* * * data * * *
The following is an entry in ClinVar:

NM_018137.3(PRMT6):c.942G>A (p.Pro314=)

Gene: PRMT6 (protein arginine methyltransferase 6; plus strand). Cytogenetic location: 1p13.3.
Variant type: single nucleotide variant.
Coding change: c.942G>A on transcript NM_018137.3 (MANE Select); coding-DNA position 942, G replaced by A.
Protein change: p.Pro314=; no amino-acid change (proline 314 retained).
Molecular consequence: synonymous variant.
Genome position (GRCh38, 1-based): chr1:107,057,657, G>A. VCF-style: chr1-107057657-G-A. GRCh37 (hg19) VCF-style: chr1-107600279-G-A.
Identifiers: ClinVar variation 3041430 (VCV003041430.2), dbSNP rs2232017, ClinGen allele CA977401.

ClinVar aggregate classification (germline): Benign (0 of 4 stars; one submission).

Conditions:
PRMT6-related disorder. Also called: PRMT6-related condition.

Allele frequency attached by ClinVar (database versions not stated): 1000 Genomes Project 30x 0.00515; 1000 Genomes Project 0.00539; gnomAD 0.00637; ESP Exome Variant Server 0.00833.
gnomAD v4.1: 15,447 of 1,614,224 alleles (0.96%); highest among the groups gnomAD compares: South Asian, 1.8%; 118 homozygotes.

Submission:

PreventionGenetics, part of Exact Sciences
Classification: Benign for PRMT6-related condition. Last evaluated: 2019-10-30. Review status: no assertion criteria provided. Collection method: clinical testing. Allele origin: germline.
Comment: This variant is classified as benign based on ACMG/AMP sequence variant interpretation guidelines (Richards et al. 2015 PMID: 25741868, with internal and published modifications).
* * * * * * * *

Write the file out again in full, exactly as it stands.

The following is an entry in ClinVar:

NM_018137.3(PRMT6):c.942G>A (p.Pro314=)

Gene: PRMT6 (protein arginine methyltransferase 6; plus strand). Cytogenetic location: 1p13.3.
Variant type: single nucleotide variant.
Coding change: c.942G>A on transcript NM_018137.3 (MANE Select); coding-DNA position 942, G replaced by A.
Protein change: p.Pro314=; no amino-acid change (proline 314 retained).
Molecular consequence: synonymous variant.
Genome position (GRCh38, 1-based): chr1:107,057,657, G>A. VCF-style: chr1-107057657-G-A. GRCh37 (hg19) VCF-style: chr1-107600279-G-A.
Identifiers: ClinVar variation 3041430 (VCV003041430.2), dbSNP rs2232017, ClinGen allele CA977401.

ClinVar aggregate classification (germline): Benign (0 of 4 stars; one submission).

Conditions:
PRMT6-related disorder. Also called: PRMT6-related condition.

Allele frequency attached by ClinVar (database versions not stated): 1000 Genomes Project 30x 0.00515; 1000 Genomes Project 0.00539; gnomAD 0.00637; ESP Exome Variant Server 0.00833.
gnomAD v4.1: 15,447 of 1,614,224 alleles (0.96%); highest among the groups gnomAD compares: South Asian, 1.8%; 118 homozygotes.

Submission:

PreventionGenetics, part of Exact Sciences
Classification: Benign for PRMT6-related condition. Last evaluated: 2019-10-30. Review status: no assertion criteria provided. Collection method: clinical testing. Allele origin: germline.
Comment: This variant is classified as benign based on ACMG/AMP sequence variant interpretation guidelines (Richards et al. 2015 PMID: 25741868, with internal and published modifications).